About the Author
What does it mean to be creative? Is there anything that links the thought processes of the world’s greatest artists – like Picasso – and the world’s greatest scientists – like Einstein? And if so, what is it? Can it make us more creative? This has been the subject of my research for several decades.
With this as my jumping off point, I have looked into several different fields, beginning with the notion of aesthetics.
What is beauty? How do scientists use visual imagery to make their discoveries? How does the mind form images? How does it recall and process them? What makes a theory or an equation beautiful?
I have found that the best way to look into creativity and the creative process is by examining the histories of some of the world’s greatest scientists and artists and from there to work towards a theory of cognitive science for creative thinking. Seeking out what they have in common is a way of discovering how the mind works at its most creative.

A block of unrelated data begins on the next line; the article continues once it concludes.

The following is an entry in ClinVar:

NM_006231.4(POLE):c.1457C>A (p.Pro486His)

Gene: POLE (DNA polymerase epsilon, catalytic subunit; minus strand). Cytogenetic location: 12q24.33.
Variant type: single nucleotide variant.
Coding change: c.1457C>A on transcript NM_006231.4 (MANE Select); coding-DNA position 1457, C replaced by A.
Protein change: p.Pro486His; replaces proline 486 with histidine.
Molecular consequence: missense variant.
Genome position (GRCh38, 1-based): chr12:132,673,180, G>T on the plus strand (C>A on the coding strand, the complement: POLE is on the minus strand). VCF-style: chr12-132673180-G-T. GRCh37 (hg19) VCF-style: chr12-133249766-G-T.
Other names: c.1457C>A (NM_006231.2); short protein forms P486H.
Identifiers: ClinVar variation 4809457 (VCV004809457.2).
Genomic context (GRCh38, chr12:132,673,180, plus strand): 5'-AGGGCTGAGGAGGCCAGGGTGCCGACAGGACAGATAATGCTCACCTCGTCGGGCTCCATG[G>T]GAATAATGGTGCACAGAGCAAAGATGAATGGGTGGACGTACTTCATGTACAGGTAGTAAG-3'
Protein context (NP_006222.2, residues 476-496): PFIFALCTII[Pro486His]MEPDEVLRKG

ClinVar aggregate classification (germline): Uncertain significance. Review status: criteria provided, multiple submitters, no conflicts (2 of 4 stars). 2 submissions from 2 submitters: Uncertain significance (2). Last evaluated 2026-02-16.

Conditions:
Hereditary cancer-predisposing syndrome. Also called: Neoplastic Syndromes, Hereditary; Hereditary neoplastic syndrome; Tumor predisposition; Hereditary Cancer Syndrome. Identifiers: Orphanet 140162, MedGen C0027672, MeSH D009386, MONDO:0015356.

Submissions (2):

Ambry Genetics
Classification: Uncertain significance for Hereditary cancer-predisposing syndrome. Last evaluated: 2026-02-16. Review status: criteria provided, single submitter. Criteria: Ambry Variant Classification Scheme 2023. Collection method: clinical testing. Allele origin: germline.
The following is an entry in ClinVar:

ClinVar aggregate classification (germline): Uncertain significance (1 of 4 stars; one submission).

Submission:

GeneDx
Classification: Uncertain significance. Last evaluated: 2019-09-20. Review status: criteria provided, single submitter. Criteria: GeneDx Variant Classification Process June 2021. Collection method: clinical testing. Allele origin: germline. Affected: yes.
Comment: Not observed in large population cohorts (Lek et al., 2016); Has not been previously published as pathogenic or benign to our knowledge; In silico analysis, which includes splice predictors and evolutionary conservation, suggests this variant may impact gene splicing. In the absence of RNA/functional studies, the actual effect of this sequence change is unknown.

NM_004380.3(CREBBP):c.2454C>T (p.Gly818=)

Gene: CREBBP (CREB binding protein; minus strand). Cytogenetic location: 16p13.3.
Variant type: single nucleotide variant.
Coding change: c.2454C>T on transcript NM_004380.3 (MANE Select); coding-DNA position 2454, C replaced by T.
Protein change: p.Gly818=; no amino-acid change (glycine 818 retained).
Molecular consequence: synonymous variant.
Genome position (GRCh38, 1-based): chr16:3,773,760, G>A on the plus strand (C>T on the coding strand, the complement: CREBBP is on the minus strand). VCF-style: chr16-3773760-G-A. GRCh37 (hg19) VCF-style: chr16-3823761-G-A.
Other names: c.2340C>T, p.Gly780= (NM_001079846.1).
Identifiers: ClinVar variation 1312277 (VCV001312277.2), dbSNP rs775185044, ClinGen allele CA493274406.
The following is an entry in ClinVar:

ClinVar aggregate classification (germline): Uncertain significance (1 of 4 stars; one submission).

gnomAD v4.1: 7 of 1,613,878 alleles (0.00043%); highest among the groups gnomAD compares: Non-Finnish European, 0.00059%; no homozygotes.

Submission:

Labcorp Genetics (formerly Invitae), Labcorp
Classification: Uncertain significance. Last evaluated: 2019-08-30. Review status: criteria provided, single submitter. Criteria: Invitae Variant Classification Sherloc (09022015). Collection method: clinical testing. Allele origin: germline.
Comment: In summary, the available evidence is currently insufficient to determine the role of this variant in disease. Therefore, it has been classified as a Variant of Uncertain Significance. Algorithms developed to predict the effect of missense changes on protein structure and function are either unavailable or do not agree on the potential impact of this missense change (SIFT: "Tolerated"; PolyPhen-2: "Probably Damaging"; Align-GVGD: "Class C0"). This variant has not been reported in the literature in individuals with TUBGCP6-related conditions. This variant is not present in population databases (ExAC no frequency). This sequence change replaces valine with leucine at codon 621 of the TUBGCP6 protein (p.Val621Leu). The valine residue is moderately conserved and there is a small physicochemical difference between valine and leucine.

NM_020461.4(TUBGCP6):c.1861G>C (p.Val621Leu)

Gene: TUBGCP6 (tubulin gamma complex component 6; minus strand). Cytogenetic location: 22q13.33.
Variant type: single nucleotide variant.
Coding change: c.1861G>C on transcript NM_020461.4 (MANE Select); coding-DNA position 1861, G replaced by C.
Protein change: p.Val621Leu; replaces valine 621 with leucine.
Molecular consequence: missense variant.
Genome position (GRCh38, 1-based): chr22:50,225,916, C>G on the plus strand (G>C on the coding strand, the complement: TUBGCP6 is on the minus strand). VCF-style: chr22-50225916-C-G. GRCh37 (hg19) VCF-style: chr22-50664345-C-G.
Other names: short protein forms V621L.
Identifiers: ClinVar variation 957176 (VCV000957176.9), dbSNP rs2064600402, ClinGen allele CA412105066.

This has been the subject of several of my books, including Insights of Genius: Imagery and Creativity in Science and Art, Einstein, Picasso: Space, Time and the Beauty that Causes Havoc, Empire of the Stars: Friendship, Obsession and Betrayal in the Quest for Black Holes, and my recently published, Deciphering the Cosmic Number: The Strange Friendship of Wolfgang Pauli and Carl Jung, which explores how through Jung’s psychoanalysis, Pauli came to understand his creative powers while at the same time enabling him to cope with his complex life.
Can we improve our own creativity?
Are there practical ways to improve our own creativity? This has proved to be a practical spin-off of my research. I am currently putting together some practical proposals which should be of considerable interest to the business community. Among my consultantships on this topic has been Microsoft. It involved setting up a programme which encouraged their IT staff to think of their visual representations as a component of art and technology.